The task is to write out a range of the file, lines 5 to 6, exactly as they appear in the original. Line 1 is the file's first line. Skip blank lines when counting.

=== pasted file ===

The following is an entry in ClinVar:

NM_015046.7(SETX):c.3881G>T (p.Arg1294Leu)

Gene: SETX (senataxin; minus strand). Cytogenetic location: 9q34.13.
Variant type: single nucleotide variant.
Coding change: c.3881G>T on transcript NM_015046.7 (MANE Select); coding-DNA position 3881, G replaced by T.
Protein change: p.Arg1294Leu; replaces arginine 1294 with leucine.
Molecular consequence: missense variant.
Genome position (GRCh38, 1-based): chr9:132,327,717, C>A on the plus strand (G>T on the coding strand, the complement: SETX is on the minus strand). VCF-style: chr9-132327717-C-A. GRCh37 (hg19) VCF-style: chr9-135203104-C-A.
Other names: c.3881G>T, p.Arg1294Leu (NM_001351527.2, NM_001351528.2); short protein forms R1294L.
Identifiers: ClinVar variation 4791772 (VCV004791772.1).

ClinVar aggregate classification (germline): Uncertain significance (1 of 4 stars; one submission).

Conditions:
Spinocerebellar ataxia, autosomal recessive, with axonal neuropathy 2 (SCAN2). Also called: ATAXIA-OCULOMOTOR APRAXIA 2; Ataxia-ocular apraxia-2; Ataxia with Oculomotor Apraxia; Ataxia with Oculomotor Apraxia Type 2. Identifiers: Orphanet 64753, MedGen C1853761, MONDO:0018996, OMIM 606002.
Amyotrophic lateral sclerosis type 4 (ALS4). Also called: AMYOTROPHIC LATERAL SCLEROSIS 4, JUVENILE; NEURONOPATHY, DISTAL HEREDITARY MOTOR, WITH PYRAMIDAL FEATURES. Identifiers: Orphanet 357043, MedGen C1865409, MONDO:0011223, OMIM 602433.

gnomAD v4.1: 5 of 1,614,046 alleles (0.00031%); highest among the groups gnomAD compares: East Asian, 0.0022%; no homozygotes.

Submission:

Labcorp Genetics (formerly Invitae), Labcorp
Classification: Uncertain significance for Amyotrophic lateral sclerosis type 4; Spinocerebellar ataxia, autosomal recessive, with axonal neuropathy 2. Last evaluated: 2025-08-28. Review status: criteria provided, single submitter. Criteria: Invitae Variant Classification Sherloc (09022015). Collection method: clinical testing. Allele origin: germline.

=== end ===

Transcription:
Coding change: c.3881G>T on transcript NM_015046.7 (MANE Select); coding-DNA position 3881, G replaced by T.
Protein change: p.Arg1294Leu; replaces arginine 1294 with leucine.